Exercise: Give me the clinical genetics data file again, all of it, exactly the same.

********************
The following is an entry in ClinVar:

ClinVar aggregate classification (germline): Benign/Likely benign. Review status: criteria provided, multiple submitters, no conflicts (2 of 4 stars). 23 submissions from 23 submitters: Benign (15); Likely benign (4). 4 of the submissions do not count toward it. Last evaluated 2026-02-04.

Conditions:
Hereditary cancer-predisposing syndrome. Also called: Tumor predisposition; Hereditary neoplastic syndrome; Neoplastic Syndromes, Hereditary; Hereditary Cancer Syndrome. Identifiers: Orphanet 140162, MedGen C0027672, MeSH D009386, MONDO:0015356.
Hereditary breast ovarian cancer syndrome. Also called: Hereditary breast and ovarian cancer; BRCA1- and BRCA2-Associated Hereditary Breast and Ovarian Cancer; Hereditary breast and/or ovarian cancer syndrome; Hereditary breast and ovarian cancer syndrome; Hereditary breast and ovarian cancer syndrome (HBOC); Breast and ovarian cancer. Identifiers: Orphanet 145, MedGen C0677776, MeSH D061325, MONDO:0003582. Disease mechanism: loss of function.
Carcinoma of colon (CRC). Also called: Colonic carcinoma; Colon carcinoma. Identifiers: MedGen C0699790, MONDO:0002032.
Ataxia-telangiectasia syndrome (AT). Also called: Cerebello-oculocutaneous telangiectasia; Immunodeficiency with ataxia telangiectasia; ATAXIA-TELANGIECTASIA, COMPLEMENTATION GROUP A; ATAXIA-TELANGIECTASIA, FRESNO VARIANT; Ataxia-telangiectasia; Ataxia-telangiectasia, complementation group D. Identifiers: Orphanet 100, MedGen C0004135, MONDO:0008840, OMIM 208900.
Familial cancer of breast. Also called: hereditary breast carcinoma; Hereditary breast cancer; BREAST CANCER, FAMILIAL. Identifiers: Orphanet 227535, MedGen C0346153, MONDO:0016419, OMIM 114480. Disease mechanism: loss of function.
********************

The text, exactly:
The following is an entry in ClinVar:

ClinVar aggregate classification (germline): Benign/Likely benign. Review status: criteria provided, multiple submitters, no conflicts (2 of 4 stars). 23 submissions from 23 submitters: Benign (15); Likely benign (4). 4 of the submissions do not count toward it. Last evaluated 2026-02-04.

Conditions:
Hereditary cancer-predisposing syndrome. Also called: Tumor predisposition; Hereditary neoplastic syndrome; Neoplastic Syndromes, Hereditary; Hereditary Cancer Syndrome. Identifiers: Orphanet 140162, MedGen C0027672, MeSH D009386, MONDO:0015356.
Hereditary breast ovarian cancer syndrome. Also called: Hereditary breast and ovarian cancer; BRCA1- and BRCA2-Associated Hereditary Breast and Ovarian Cancer; Hereditary breast and/or ovarian cancer syndrome; Hereditary breast and ovarian cancer syndrome; Hereditary breast and ovarian cancer syndrome (HBOC); Breast and ovarian cancer. Identifiers: Orphanet 145, MedGen C0677776, MeSH D061325, MONDO:0003582. Disease mechanism: loss of function.
Carcinoma of colon (CRC). Also called: Colonic carcinoma; Colon carcinoma. Identifiers: MedGen C0699790, MONDO:0002032.
Ataxia-telangiectasia syndrome (AT). Also called: Cerebello-oculocutaneous telangiectasia; Immunodeficiency with ataxia telangiectasia; ATAXIA-TELANGIECTASIA, COMPLEMENTATION GROUP A; ATAXIA-TELANGIECTASIA, FRESNO VARIANT; Ataxia-telangiectasia; Ataxia-telangiectasia, complementation group D. Identifiers: Orphanet 100, MedGen C0004135, MONDO:0008840, OMIM 208900.
Familial cancer of breast. Also called: hereditary breast carcinoma; Hereditary breast cancer; BREAST CANCER, FAMILIAL. Identifiers: Orphanet 227535, MedGen C0346153, MONDO:0016419, OMIM 114480. Disease mechanism: loss of function.